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  1. #1
    Join Date
    Nov 2001
    Location
    Muchalls
    Posts
    1,247

    Default Bowditch's American Practical Navigator

    Hi folks, I've come across a few references to this but never seen a copy. Anyone got it? Worth having a copy of?
    Thanks,
    Chris

  2. #2
    Join Date
    May 2005
    Location
    up on the moors.
    Posts
    33,375

    Default Re: Bowditch's American Practical Navigator

    Quite fun and a good read for traditional technology. Pretty solid serif text which is hard work after an hour.


    The best is the free .pdf, for reading on a laptop or Kindle.

    http://geocenter.survey.ntua.gr/main..._navigator.pdf
    I think, therefore I am. I am, therefore I sail.

  3. #3
    Join Date
    Mar 2019
    Posts
    20

    Default Re: Bowditch's American Practical Navigator

    I have a relatively modern (2002) hardbound copy, but you can find newer and older versions online. I'd consider it the definitive text on navigation, and it has been kept updated since its first publication just over two centuries ago. The current 2019 edition may be found here: https://msi.nga.mil/NGAPortal/MSI.po...2&pubCode=0002. (The wikipedia entry briefly describes a few of the differences in recent versions.)

    The older versions are interesting in their own right; they include chapters that teach basic arithmetic all the way up through the spherical trigonometry needed for celestial navigation. If ſerifs are troubleſome to read, you'll have even greater fun with the older editions' uſe of the 'long s'.

  4. #4
    Join Date
    Nov 2016
    Posts
    2,733

    Default Re: Bowditch's American Practical Navigator

    Quote Originally Posted by requiem View Post
    I have a relatively modern (2002) hardbound copy, but you can find newer and older versions online.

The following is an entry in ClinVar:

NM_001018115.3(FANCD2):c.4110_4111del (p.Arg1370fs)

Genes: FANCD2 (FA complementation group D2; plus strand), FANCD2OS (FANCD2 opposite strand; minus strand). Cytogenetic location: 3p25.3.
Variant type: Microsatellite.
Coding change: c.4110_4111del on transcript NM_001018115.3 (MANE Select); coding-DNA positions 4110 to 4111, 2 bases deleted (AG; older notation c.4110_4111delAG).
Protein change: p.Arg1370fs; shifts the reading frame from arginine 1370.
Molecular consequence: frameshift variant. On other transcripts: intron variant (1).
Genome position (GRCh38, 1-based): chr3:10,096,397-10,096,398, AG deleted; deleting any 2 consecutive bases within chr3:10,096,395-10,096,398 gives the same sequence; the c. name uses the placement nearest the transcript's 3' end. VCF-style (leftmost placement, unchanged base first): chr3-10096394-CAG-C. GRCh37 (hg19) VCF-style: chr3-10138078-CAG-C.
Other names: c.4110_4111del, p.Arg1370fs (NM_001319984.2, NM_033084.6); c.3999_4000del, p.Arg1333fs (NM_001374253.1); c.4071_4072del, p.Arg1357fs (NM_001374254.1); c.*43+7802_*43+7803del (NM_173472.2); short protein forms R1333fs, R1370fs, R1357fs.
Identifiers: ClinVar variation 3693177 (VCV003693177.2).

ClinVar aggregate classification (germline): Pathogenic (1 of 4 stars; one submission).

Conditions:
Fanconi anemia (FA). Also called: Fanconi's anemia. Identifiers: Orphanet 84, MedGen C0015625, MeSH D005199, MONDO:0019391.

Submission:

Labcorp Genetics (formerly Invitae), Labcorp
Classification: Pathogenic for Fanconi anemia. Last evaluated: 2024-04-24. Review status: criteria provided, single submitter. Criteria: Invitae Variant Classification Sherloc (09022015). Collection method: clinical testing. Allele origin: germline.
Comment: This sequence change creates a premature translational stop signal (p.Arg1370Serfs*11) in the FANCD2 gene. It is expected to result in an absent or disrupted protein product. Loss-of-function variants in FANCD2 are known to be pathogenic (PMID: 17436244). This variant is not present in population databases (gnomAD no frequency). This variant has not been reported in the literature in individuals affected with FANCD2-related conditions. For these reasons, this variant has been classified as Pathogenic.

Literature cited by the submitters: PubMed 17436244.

I'm pleased to have a 1962 copy on my 'nav bookshelf' beside one of HMQueen's 'RAF Manual Of Air Navigation' and a 1969 'Duttons', all four editions of Coles' 'Heavy Weather Failing' and feveral otherf authored by Adlard Coles himfelf. For someone interested in the mentally processes involved in successful navigation, I am pleased to be considered an Armchair Navigator.

    The older versions are interesting in their own right; they include chapters that teach basic arithmetic all the way up through the spherical trigonometry needed for celestial navigation. If ſerifs are troubleſome to read, you'll have even greater fun with the older editions' uſe of the 'long s'.
    I guess I'm one of those few 'fogeys' who can remember and - better still - even use my schoolboy arithmetic. The several calculus's were interesting, for a while, before girls supplanted rigorous and rational thought. I tried Principia Mathematica once, but got little further than the print on the cover. Now girls..... I had a tad more success there, and 'played to my strengths' thereafter.

  5. #5
    Join Date
    Nov 2001
    Location
    Muchalls
    Posts
    1,247

    Default Re: Bowditch's American Practical Navigator

    Much obliged for the comments gents. I'll have a look at the free Kindle version before deciding whether to buy a copy or not. Thanks for the tip Sarabande.

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